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IATA saw continued strong passenger demand in May

Posted 10 July 2018 · Add Comment

The International Air Transport Association (IATA) announced global passenger traffic results for May showing that demand (measured in revenue passenger kilometres, or RPKs) rose 6.1% compared to the same month in 2017, which was a slight pickup from 6.0% year-over-year growth for April 2018.

Capacity climbed 5.9% and load factor rose 0.1 percentage point to 80.1%.



"May was another solid month in terms of demand growth. As had been expected, we saw some moderation, as rising airline costs are reducing the stimulus from lower airfares. In particular, jet fuel prices are expected to be up nearly 26% this year compared to 2017. Nevertheless, the record load factor for the month signifies that demand for air connectivity is strong," said Alexandre de Juniac (above), IATA's Director General and CEO.

International passenger traffic demand rose 5.8%, which was up from 4.6% growth in April. All regions recorded growth, led by Asia-Pacific airlines. Total capacity climbed 5.4%, with load factor rising 0.3 percentage point to 78.7%.

  • Asia-Pacific airlines saw their traffic rise 8.0% in May compared to the year-ago period, slightly down on an 8.1% increase in April. Capacity increased 7.6%, and load factor edged up 0.3 percentages point to 77.9%. Passenger traffic has continued to trend strongly upwards in seasonally-adjusted terms, buoyed by a combination of robust regional economic growth and increases in the number of route options for travellers.
  • European carriers' May demand climbed 6.2% over May 2017, well above the 3.4% year-over-year growth recorded in April. Capacity rose 5.1% and load factor was up 0.8 percentage point to 83.5%, which was the highest among regions. Despite the impact of strikes in the region and mixed signals regarding the economic backdrop, traffic growth is healthy.
  • Middle East carriers' May demand growth slowed to 0.8% compared to a year ago, from 2.9% annual growth recorded in April. The earlier timing of Ramadan this year may have affected the result, but more broadly, the upward trend in traffic has slowed compared to last year. May capacity increased 3.7%, and load factor fell 1.9 percentage points to 67.5%.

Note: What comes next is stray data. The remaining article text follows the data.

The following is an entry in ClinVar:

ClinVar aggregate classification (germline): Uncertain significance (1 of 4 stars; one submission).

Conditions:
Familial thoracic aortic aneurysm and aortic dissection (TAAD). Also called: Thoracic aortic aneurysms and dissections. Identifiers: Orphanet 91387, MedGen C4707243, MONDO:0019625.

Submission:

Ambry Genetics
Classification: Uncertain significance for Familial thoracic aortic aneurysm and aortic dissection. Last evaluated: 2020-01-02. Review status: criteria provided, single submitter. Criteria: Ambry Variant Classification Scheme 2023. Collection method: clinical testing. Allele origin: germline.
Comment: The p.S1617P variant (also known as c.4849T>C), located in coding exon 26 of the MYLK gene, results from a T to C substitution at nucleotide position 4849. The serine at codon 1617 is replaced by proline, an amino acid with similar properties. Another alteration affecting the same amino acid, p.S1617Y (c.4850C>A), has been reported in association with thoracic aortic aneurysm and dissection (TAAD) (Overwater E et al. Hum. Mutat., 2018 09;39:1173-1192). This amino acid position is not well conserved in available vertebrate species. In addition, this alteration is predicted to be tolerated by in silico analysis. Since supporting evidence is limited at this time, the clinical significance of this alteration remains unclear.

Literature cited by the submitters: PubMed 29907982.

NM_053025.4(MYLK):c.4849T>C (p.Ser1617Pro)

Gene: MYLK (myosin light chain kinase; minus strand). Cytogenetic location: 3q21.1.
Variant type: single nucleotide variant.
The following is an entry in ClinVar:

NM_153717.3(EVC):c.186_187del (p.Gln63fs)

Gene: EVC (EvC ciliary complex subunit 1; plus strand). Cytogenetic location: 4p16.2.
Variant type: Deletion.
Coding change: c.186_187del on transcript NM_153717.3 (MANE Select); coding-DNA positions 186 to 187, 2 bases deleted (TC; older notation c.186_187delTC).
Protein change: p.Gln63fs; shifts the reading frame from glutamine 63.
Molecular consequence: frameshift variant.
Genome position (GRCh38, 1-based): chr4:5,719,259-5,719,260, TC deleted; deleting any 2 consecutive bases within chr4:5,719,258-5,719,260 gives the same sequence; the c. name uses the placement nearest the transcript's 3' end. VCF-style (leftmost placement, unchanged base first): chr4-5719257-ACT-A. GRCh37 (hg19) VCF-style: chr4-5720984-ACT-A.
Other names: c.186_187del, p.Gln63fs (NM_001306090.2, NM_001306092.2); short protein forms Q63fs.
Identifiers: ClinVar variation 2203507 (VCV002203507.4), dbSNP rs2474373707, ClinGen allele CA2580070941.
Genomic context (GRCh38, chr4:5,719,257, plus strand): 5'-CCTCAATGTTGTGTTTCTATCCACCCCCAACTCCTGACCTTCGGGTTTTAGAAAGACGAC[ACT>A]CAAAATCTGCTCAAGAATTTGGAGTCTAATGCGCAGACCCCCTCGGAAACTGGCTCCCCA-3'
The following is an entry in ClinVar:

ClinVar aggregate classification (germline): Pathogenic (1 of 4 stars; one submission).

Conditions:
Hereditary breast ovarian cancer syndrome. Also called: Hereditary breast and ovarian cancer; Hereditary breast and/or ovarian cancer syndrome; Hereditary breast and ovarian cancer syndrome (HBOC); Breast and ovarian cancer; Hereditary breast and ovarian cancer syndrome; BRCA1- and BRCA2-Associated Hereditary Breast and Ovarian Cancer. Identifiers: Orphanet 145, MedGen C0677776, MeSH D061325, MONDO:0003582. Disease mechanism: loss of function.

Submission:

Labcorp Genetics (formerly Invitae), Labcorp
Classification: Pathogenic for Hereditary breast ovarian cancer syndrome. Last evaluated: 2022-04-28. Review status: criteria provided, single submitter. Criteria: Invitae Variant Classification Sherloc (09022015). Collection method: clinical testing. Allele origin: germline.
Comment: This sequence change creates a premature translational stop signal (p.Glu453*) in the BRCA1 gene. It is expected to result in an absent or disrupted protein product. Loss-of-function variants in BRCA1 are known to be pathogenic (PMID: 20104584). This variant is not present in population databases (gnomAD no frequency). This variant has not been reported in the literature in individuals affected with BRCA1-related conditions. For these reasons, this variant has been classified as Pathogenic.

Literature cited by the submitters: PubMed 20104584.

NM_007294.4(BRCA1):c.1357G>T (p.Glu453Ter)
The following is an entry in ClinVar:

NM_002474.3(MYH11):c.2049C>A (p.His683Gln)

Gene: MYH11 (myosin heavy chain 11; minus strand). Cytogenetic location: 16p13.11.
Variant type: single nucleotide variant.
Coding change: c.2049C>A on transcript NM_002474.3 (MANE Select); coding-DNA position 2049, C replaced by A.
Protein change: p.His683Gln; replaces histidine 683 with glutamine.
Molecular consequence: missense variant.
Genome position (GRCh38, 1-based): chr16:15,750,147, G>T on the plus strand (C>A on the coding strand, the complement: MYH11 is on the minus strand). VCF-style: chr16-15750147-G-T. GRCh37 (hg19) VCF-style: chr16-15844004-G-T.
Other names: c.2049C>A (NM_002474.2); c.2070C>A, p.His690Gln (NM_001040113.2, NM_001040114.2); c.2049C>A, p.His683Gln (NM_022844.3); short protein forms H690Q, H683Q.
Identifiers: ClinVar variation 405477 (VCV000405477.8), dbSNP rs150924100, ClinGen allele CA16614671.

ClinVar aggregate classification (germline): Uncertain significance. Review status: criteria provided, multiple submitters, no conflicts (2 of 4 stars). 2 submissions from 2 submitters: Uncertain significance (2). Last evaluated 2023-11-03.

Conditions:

• North American airlines' traffic rose 4.9% in May compared to May 2017, a strong rebound from 0.9% annual growth in April (which was a 36-month low). Capacity climbed 3.4% and load factor increased 1.2 percentage points to 82.0%. Given the comparatively strong US domestic economy, April's weak demand performance likely was more reflective of unfavorable year-to-year comparisons with April 2017, when the current upsurge in growth began.
  • Latin American airlines experienced a 7.5% increase in traffic in May compared to the same month last year, which was up from 6.5% growth in April. Capacity climbed 7.0% and load factor rose 0.4 percentage points to 81.6%. Economic disruption in Brazil may be contributing to a slight slowdown in demand growth in recent months, but this is not expected to have a long-term impact on the healthy traffic trend.
  • African airlines' traffic rose 3.8% in May compared to the year-ago period, which was an 8-month low. Capacity rose 3.2% and load factor edged up 0.4 percentage point to 66.4%. The region's two largest economies, Nigeria and South Africa, may be moving in opposite directions again, with higher oil prices bolstering the Nigerian economy, while business confidence in South Africa has weakened again.

Domestic demand rose 6.6% in May compared to May 2017, led by growth in China and India. This was down from the 8.6% year-on-year growth recorded in April largely owing to moderate growth in both countries, although each continued to post double-digit traffic gains.

"Last month, IATA released its mid-year economic report showing expectations of an industry net profit of $33.8 billion. This is a solid performance. But our buffer against shocks is just $7.76. That's the average profit per passenger that airlines will make this year—a narrow 4.1% net margin. And there are storm clouds on the horizon, including rising cost inputs, growing protectionist sentiment and the risk of trade wars, as well as geopolitical tensions. Aviation is the business of freedom, liberating people to lead better lives. Governments that recognise this will take steps to ensure aviation is economically sustainable. And aviation works best when borders are open to trade and people," said de Juniac.

 

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